Last year, during a family barbecue concluding our annual visit to my beloved Jeff's Michigan hometown, his sister-in-law pulled him aside to ask why we weren't moving our relationship down a church aisle. "I thought there would be an announcement," she said. Jeff reminded her that we had shared good news about buying a house together, a significant step in our three-year relationship.
"You two are doing it backward," she said.
I am a 42-year-old woman who has lived life mostly on my own terms. I have never sought a husband and have still experienced intense, affirming love. I have explored the world and myself and sought understanding, knowledge and a sense of how I can best contribute. Ten years ago I left a New York career to return to California and pursue a writer's life. Shortly thereafter I met an intelligent teenager, also determined to live life on her own terms, who is now my fabulous foster daughter.
Meeting Jeff—an intelligent, creative, thoughtful man—became the icing on the rich cake of a life not wasted cruising singles bars and pining over lost loves.
Last year Jeff asked me to marry him, and I willingly gave my heart to the intent of his question. We are committed to spending our future together, pursuing our dreams and facing life's challenges in partnership.
Yet I do not need a piece of paper from the state to strengthen my commitment to Jeff. I do not believe in a religion that says romantic, committed love is moral only if couples pledge joint allegiance to God.
I don't need a white dress to feel pretty, and I have no desire to pretend I'm virginal. I don't need to have Jeff propose to me as if he's chosen me. I don't need a ring as a daily reminder to myself or others that I am loved. And I don't need Jeff to say publicly that he loves me, because he says it privately, not just in words but in daily actions.
Our married friends say you can make a wedding—and a marriage—what you want, but that is not true. It's a specific institution with defining principles and values. If it weren't, there wouldn't be so-called marriage-protection laws in the majority of this country's states.
And for me, that's the bottom line when I consider cashing in on all the benefits our heterosexual relationship is entitled to. My gay friends can't do that. I don't want to send a message to anyone, including my daughter—who may someday choose a same-sex life partner—that the value of her relationships can be determined by law and the affirmation of others.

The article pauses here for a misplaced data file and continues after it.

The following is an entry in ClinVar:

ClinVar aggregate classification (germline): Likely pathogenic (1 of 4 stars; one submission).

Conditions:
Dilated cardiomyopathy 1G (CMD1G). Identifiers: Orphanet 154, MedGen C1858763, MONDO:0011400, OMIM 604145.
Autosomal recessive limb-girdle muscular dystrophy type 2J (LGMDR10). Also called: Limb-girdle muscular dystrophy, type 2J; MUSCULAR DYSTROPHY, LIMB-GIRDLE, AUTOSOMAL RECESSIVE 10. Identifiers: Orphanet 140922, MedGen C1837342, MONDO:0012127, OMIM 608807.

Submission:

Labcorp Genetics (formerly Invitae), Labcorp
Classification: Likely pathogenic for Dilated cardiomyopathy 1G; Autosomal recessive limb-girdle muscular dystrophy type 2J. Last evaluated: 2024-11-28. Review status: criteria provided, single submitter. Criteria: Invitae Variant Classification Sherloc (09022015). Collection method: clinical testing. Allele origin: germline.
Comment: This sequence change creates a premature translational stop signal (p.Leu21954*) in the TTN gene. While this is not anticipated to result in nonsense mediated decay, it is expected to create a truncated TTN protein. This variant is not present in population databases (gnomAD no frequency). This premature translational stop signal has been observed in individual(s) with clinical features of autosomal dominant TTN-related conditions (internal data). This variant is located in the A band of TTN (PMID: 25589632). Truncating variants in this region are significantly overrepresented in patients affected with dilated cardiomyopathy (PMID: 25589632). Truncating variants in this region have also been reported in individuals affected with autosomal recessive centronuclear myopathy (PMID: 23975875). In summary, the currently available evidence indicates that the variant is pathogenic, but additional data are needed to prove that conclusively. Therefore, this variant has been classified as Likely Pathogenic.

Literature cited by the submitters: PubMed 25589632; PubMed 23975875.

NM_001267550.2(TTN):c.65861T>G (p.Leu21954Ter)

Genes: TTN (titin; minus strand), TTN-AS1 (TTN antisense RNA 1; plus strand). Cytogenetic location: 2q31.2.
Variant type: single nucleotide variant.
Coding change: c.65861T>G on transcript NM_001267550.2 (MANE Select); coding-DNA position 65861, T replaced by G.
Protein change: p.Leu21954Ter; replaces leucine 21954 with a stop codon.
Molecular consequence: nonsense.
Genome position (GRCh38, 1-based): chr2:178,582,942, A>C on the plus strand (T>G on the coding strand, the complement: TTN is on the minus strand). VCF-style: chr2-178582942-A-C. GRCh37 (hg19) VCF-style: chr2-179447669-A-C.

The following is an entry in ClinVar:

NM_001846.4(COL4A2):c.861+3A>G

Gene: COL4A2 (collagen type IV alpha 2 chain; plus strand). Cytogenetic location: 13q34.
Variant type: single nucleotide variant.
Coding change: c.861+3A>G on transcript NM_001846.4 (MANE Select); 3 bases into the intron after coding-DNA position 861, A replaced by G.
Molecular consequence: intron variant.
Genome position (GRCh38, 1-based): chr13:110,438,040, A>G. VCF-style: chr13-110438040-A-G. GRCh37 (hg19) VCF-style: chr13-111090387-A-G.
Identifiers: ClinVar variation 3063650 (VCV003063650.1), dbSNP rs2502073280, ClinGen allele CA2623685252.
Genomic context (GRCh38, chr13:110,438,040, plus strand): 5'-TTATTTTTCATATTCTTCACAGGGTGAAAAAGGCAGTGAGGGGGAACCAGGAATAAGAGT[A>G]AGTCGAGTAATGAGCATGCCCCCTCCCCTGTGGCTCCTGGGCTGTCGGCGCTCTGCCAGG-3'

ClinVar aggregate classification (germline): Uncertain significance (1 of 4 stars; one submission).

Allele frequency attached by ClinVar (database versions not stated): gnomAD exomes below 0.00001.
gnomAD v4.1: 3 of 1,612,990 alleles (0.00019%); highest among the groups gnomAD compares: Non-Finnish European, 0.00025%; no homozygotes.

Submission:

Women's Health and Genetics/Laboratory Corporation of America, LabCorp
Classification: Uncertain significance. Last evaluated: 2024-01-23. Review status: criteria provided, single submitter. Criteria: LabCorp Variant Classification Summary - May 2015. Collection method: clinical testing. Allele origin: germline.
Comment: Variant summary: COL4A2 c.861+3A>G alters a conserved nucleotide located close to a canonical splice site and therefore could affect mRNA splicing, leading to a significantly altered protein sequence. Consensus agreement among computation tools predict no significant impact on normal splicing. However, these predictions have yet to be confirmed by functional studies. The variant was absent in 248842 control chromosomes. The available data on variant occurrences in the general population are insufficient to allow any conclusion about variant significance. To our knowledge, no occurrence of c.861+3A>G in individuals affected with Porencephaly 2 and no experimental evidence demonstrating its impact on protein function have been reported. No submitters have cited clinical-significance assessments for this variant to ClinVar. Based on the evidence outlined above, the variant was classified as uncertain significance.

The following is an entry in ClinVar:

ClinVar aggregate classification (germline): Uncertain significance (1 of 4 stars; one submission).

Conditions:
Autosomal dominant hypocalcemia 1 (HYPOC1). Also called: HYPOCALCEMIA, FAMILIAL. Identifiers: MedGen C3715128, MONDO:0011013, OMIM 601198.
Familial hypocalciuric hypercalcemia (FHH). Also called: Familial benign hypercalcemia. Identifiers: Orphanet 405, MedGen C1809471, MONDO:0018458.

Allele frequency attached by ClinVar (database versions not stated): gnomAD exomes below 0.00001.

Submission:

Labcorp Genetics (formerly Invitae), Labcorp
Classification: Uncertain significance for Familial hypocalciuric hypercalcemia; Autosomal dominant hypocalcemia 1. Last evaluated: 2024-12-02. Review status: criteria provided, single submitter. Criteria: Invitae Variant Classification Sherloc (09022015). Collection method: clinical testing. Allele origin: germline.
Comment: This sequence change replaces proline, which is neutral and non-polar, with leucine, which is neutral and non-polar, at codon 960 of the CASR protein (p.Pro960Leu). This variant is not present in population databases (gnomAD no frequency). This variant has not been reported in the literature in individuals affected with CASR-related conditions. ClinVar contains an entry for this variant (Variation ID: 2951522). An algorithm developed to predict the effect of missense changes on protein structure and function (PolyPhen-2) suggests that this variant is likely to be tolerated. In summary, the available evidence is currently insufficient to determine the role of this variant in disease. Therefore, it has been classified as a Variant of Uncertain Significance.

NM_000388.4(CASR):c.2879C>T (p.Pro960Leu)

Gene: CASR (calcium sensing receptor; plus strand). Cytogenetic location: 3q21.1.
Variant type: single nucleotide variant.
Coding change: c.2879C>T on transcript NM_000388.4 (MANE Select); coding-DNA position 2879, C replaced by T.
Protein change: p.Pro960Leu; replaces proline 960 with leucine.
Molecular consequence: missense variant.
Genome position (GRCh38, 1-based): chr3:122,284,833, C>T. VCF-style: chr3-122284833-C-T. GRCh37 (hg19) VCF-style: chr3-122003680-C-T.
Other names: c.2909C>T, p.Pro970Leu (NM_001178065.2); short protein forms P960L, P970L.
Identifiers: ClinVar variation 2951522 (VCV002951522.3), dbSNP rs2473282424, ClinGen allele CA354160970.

Nonetheless, however unengaged I am to the institution of marriage, Jeff and I began to talk through the possibility of holding some sort of celebration of our relationship. But we wonder about Jeff's family. "It'll be hard to get them to cross a state line for a commitment ceremony," he warned.
If it's not a wedding, if there's no priest or piece of paper from the state, some people just don't give any weight to your commitment—despite high divorce rates that remind us that such formalities offer no guarantee the relationship will endure.
Undeterred, we've begun planning for a daylong event near the ocean that would allow time for us to enjoy the company of friends and family without wasting time on obligatory cake cutting and flower tosses.
I look forward to sharing that day with my parents and their respective spouses, my brother and my extended family, who have all become accustomed to my independent life choices.
But I want Jeff's parents to be there, too, so I can honor their role in raising such a loving son. I want his brothers and sister, their loved ones and children to join us and share in our joy. They are loving people who have been accepting of me, and I would cherish the chance to introduce them to my daughter, my family and our friends.
Nonetheless, while I know the word "married" would mean something to them, something tangible they could use when describing our life together, I can't do it. I am Jeff's partner, his friend and his lover, and he is mine. The terms "husband" and "wife" wouldn't even begin to describe our relationship.
We've set a date for July to hold our big event. No, we won't get married. But I hope our friends and family still come.